Melowese voted twice for herself in 2012 and three times for her comatose sister.
Voter fraud is a myth, like fairies, unicorns and the fall of the USSR. Just ask America's leading Chicago politician.
Speaking at Al Sharpton's National Action Network convention on Friday in New York City, President Barack Obama revealed that he believes voter fraud does not exist, everyone who wants to should be able to vote, even if they cannot provide identifying documentation, and Republicans are plotting to take the franchise away from minorities.
Obama, who hails from a city known for the Daley Machine and its "vote early and vote often" slogan, ripped Republicans for trying to preserve the integrity of the ballot by reducing voter fraud and requiring voter IDs.
"The right to vote is threatened today in a way that it has not been since the Voting Rights Act became law nearly five decades ago," Obama said.
He added that "justice requires the right to vote," and Republicans want voters to be required to have "IDs that millions of Americans don't have."
Obama insisted that no "real widespread voter fraud" exists, and he said that "people who deny our rights by making bogus arguments about voter fraud" are, in fact, "the real frauds."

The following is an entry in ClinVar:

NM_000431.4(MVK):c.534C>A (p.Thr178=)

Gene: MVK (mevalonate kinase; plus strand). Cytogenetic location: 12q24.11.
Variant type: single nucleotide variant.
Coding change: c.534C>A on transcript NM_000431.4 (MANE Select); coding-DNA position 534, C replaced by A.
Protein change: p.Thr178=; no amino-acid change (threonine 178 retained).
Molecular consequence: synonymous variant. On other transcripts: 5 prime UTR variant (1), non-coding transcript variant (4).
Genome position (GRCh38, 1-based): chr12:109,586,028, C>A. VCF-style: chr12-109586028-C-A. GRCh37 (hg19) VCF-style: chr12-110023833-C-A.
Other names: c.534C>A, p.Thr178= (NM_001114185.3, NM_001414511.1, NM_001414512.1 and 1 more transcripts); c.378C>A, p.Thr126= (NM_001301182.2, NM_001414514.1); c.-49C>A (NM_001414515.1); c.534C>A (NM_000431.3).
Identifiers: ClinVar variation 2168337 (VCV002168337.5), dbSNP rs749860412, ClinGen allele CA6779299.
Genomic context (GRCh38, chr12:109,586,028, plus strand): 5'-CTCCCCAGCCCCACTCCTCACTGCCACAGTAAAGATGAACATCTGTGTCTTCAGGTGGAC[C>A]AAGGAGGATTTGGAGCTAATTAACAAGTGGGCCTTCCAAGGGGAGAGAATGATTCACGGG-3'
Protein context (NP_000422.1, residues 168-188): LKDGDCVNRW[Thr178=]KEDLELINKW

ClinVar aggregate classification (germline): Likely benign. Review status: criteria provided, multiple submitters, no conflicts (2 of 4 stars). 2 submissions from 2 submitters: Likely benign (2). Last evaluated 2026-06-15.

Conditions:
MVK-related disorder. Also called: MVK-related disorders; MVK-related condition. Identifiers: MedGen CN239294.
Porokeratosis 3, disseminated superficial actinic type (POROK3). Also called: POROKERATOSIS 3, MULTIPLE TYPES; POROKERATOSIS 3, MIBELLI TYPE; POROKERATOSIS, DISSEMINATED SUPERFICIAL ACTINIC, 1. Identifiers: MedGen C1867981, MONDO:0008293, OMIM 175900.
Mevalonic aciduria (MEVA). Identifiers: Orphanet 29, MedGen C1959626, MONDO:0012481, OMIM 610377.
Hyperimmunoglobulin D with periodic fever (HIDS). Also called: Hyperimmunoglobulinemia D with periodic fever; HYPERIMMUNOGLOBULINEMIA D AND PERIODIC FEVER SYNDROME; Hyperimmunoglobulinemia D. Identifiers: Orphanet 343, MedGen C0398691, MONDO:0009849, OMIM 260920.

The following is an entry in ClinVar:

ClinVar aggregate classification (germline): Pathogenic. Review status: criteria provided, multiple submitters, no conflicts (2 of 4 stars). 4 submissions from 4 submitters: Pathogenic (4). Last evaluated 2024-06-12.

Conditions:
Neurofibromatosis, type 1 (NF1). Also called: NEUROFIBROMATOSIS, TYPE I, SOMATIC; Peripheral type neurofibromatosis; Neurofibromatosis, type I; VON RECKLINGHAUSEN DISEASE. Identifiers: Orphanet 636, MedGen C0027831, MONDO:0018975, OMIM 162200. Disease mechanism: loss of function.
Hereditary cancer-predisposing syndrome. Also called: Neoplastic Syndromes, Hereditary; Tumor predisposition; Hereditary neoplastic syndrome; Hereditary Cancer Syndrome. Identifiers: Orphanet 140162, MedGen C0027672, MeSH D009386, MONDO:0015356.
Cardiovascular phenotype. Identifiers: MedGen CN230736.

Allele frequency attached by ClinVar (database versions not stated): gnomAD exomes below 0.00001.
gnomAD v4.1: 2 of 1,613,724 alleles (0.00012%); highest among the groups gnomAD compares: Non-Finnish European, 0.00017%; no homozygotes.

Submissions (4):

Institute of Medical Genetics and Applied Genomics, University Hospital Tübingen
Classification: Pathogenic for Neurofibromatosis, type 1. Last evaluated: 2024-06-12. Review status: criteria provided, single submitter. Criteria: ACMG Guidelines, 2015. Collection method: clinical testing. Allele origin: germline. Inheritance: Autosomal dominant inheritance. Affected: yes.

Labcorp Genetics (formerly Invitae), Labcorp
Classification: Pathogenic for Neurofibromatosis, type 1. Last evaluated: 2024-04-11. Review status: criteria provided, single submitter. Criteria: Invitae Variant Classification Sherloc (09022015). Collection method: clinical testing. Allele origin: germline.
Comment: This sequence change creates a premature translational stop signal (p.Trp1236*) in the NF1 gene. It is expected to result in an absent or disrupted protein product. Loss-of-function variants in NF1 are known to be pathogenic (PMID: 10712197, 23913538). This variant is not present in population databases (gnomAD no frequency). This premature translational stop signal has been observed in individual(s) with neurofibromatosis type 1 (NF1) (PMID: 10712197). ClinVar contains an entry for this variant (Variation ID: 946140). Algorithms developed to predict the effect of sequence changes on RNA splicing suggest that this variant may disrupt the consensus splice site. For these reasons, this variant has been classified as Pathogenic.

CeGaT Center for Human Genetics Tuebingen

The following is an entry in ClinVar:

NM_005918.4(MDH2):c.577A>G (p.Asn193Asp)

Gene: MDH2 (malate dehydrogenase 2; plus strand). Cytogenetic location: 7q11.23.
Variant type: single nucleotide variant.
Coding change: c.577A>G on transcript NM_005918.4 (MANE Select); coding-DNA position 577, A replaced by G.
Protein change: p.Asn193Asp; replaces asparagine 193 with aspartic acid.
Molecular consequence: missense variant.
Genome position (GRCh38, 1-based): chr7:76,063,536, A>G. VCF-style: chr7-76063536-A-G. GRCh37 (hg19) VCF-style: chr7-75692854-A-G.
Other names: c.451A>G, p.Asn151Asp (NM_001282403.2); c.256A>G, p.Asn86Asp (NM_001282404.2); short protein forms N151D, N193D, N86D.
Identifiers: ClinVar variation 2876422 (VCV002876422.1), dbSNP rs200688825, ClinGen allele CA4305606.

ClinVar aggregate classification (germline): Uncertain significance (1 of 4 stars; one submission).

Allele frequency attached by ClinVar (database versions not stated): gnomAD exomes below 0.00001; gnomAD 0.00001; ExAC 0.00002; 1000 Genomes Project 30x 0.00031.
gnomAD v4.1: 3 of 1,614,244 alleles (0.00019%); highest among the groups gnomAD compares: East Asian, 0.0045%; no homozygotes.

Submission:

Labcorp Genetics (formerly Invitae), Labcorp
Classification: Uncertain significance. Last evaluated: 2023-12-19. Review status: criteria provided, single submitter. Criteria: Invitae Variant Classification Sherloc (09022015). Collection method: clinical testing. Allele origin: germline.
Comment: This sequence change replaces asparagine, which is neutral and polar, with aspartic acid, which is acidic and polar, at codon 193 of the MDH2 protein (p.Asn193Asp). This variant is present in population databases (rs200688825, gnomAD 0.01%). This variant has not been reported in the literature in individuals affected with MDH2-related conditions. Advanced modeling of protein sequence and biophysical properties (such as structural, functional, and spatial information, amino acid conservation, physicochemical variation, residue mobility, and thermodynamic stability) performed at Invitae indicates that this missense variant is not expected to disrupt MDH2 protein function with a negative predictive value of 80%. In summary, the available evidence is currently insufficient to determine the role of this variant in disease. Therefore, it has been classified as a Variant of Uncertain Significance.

He also said that Attorney General Eric Holder will be vigilantly looking at all the voting laws that are passed, along with civic organizations.
So does voter fraud actually exist or was it all made up by a vast right wing conspiracy? Let's ask Al Sharpton.
The Rev. Al Sharpton, keynote speaker at Thursday’s rally to kick-off the campaign for an Ohio Voters’ Bill of Rights Ohio Constitutional amendment, hugged Melowese Richardson.
Melowese voted twice for herself in 2012 and three times for her comatose sister. She admitted to sending an absentee ballot in for her granddaughter, who subsequently voted in person on election day. Three additional absentee ballots were also generated from Richardson’s home address, and all bore similar handwriting.
Melowese Richardson. The Republicans made her up.